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Vincent Bugliosi sits, sipping a cup of after-lunch coffee. The coffee can’t possibly give the 72-year-old prosecutor more buzz. Think instead of topping off a running engine that’s already stoked and ready to roar down the racetrack. He fixes his subject with steely blue eyes. He leans forward. “I wanted to write a book for the ages,” he says. It’s certainly a book for the record books: Reclaiming History: The Assassination of President John F. Kennedy is a behemoth, weighing in at 1,612 pages and close to six pounds. After a definitive, second-by-second retelling of the shooting itself, Bugliosi takes on, point for point, the legions of conspiracy theorists who think that Kennedy assassin Lee Harvey Oswald was a front for the Mafia, the CIA, the KGB, the FBI, the Cubans, or even LBJ. He’s a prosecutor on a mission, armed with both the sense of moral outrage that wins over juries and the dispassionate ability to keep millions of details straight. Bugliosi has tackled big cases before. He’s the hotshot prosecutor who looked murderous cult leader Charles Manson in the eye and put him away in 1971. He followed that courtroom success with the best-seller Helter Skelter: The True Story of the Manson Murders. The gruesome tale has been called one of the best true crime books ever written. Later, Bugliosi ripped into O.J. Simpson and his prosecutors in a 1996 book, Outrage: The Five Reasons Why O.J. Simpson Got Away With Murder. And this time, he’s taken on perhaps his toughest case: to silence the Kennedy assassination conspiracy theorists once and for all. The effort has obsessed him for the past 20 years. You might say that in trying to silence what Bugliosi calls the “zanies” (and, in gentler moments, the “buffs”), he has crossed over the zany dividing line himself. What is there about Kennedy’s death that brings out a certain, um, single-mindedness? YOU FOLLOW? Take Bugliosi’s interview demeanor: He lays out his argument passionately and precisely, as if it were the first time anybody had heard this story. “You follow?” he asks every few minutes. It’s important to win over his listeners, even if this time his entire audience consists of one lone reporter. In some ways, it’s easy to understand that intensity. Polls over the years have shown that the vast majority of Americans believe that some kind of conspiracy was behind the Kennedy assassination. Even though the Warren Commission in 1964 found no evidence of even a second gunman, let alone a group, the American public has come to think otherwise in the 40 years after Kennedy’s death — thanks, in part, to a kind of conspiracy industry churning out books and articles and theories. Plus, there was that Oliver Stone movie. Bugliosi’s faith lies in facts. He dedicates his book “to the historical record, knowing that nothing in the present can exist without the paternity of history, and hence, the latter is sacred, and should never be tampered with or defiled by untruths.” His exasperation that not everyone else has the same respect for the record nearly gets in the way of his hawking his book. He’s ticked, really, that he’s got to be out there telling the world that Oswald was the lone killer. In fact, the whole idea of Oswald as any kind of front for a conspiracy just infuriates him. It just doesn’t add up. “They [conspirators] were going to rely on Oswald?” Oswald, he says, was a mentally unstable loner. Just about every second of his life after the shots rang out has been accounted for, Bugliosi notes. “The FBI checked every breath he took.” If he were in cahoots with any group at all, says Bugliosi, there would have been some evidence. The Mafia, for instance, would have had a car waiting to whisk him away, most likely to his death. No self-respecting group of conspirators leaves that kind of incriminating evidence wandering around Texas. CUCKOO BIRDS Bugliosi takes on and tears apart every single conspiracy theory. The entire second half of the book is titled “Delusions of Conspiracy: What Did Not Happen.” He writes in Chapter 11, “Comedy feeds on tragedy. And whenever there’s a major catastrophe or tragedy, as sure as death and taxes a chorus of cuckoo birds will voice their bizarre observations.” Point by point, fact by fact, Bugliosi demolishes his opponents’ arguments. What takes one sentence to proclaim — say, the charge that the mob killed JFK to get brother Bobby, the attorney general, off their backs — takes another 100 pages to knock down. And yet, even with this incredible detail, the story as well as its teller are compelling. Bugliosi is the Ancient Mariner of the Kennedy assassination. In the chapter on Oswald himself, we learn the name of the doctor who delivered him, the checkered history of his mother, and the series of shabby apartments the young boy lived in. Although we’ve heard before what a disturbed loner Oswald was, it’s hard to turn away from the narrative. At the same time, there are more than 10,000 citations (not actually printed in the book but saved on an accompanying CD). And be warned that Bugliosi doesn’t get to the Zapruder film until Page 450. The grassy knoll? Page 845. That’s a lot of words to argue what Bugliosi describes as a simple murder case, albeit “the most important murder case in American history.” Keeping up the prosecutorial hyperbole, he says, “There have been more words written on this than any single one-day event in world history.” One might consider for a fleeting moment challenging Bugliosi on this point — bringing up the Crucifixion, for example — but then the instinct passes. Challenging Bugliosi on any one point, no matter how small, would mean you’d be there all day. In fact, it’s hard not to get the feeling that if he could, Bugliosi would simply hound the hundreds of conspiracy theorists until they begged for mercy. Here’s how he interrogated Dr. Cyril Wecht, the forensic pathologist who, from the start, disagreed with the Warren Commission finding that a single bullet killed the president. Bugliosi concedes that Wecht is “a rationalist in principle,” but then proceeds to take him down, as he recounts part of the conversation from a January 2000 phone call: “If the synchronized bullet you postulate, but acknowledge have no evidence to support, was not, in fact, a frangible bullet, do you concede that it would have exited the left side of the president’s head, or at least penetrated far enough to cause some damage to the left hemisphere of his brain or have left metallic fragments there?” The doctor concedes and concedes again. Eventually, Bugliosi writes, Wecht called him to say he had “reconsidered his position and now accepts that the bullet that entered the right upper back of the president �must have’ exited the front of the throat where the Warren Commission and HSCA [House Select Committee on Assassinations] said it did.” HELTER SKELTER Bugliosi has had this sort of take-no-hostages approach for a long time. In 1970, he became the chief prosecutor in the Tate-LaBianca murder trials. Charles Manson, for those too young to remember, was the mastermind behind the ghastly murders of actress Sharon Tate, her housemates, and an elderly couple who lived nearby, Leno and Rosemary LaBianca. Manson had fashioned himself into the cultish leader of a group of lost souls — the Family — and convinced them to murder innocent people. Bugliosi wanted to secure a first-degree murder conviction of Manson, which was tricky because Manson never actually stabbed or shot anyone — he just gave orders. Bugliosi needed to prove the almost complete control Manson held and continued to hold over his followers, even as they faced the death penalty. Manson also tried to commandeer the courtroom, at one point attempting to attack the judge. Bugliosi did secure the Manson conviction, although his death sentence was later changed to life in prison after California (temporarily) abolished capital punishment in 1972. Bugliosi built on his triumph by traveling around the country, apparently to every college he could squeeze into his schedule. I interviewed him for my college paper in 1977. Helter Skelter had taken the country by storm, and Bugliosi’s fame packed them in. He gave a good show: “Manson? He didn’t frighten me a bit.” And 30 years later, the man has changed little. Although he refers at the end of Reclaiming History to the toll the project took on him, he’s as pugnacious as ever. “I never seem to get tired,” he says. “I get sleepy.” Yet he admits the book was nearly too much. “I felt more than once that I had bit off more than I could chew.” In the last seven or eight years, he says, he put in 80 to 100 hours a week on it. Now he is done with projects like this. He has written his masterpiece. “This is not just another Kennedy book,” Bugliosi insists. “Any question, I think, is answered in the book right here.” Vince Bugliosi could keep talking, but it’s time for him to do another interview, to make his case just one more time.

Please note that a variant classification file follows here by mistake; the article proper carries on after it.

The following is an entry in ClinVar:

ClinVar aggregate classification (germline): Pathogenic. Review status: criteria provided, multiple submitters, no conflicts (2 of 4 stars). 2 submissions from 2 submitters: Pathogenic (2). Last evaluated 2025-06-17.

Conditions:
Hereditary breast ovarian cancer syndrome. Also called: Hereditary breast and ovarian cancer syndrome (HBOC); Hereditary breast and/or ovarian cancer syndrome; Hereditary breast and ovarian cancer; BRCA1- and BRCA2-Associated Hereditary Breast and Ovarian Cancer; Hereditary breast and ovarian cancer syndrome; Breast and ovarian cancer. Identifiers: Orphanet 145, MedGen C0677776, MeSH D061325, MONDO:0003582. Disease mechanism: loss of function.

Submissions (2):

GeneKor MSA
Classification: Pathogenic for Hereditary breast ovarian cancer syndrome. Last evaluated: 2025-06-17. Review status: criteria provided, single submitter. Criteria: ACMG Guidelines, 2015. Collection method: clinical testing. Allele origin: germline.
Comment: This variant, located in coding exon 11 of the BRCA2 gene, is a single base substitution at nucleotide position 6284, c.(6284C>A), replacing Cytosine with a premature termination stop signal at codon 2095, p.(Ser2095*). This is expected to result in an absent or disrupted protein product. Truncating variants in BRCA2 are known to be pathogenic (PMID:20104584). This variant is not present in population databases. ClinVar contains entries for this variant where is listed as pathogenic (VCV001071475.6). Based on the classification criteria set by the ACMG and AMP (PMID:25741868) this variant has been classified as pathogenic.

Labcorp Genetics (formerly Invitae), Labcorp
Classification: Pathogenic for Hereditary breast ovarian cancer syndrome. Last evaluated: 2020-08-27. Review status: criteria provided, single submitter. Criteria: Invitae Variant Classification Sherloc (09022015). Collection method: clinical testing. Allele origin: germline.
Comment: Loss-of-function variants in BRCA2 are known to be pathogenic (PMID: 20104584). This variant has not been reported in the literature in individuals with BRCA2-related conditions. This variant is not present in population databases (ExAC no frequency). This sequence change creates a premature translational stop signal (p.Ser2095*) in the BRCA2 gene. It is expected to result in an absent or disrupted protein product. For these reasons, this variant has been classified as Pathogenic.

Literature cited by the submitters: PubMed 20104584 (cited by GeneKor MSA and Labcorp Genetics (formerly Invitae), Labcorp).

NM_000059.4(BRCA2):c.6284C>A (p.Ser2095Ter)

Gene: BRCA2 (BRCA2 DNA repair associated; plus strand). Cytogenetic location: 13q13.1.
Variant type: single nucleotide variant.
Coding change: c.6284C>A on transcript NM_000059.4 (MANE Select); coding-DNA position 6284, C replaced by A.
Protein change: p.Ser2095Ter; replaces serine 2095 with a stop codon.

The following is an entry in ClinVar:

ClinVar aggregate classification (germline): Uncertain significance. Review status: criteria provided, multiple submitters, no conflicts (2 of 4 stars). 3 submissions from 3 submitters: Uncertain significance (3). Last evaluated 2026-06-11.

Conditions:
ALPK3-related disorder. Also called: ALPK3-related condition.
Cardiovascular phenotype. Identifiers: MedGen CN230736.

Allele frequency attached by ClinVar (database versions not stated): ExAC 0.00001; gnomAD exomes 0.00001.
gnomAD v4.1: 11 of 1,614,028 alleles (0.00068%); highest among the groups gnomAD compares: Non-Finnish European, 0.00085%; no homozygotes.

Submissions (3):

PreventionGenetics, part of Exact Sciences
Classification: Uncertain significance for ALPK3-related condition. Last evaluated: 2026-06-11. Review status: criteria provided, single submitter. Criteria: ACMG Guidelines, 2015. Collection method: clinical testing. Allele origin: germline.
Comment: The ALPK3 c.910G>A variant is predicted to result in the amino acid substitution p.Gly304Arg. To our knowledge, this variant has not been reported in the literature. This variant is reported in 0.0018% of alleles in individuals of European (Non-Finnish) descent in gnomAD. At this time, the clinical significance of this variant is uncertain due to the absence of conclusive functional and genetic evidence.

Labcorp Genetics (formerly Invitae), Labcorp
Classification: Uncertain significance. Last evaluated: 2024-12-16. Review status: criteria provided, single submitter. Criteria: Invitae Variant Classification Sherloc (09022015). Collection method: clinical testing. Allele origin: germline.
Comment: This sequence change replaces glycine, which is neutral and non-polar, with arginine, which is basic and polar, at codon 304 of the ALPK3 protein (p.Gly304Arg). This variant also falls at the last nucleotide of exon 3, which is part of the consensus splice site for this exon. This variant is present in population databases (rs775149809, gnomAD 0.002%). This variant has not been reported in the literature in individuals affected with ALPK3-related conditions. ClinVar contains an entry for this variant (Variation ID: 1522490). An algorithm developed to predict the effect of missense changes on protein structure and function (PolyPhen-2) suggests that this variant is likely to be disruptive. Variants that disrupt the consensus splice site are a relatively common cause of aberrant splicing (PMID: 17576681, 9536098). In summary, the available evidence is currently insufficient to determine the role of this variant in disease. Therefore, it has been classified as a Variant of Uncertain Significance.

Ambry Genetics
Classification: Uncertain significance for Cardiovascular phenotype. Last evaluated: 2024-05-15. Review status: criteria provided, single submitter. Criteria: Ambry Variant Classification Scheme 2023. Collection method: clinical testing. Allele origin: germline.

Debra Bruno can be contacted at [email protected].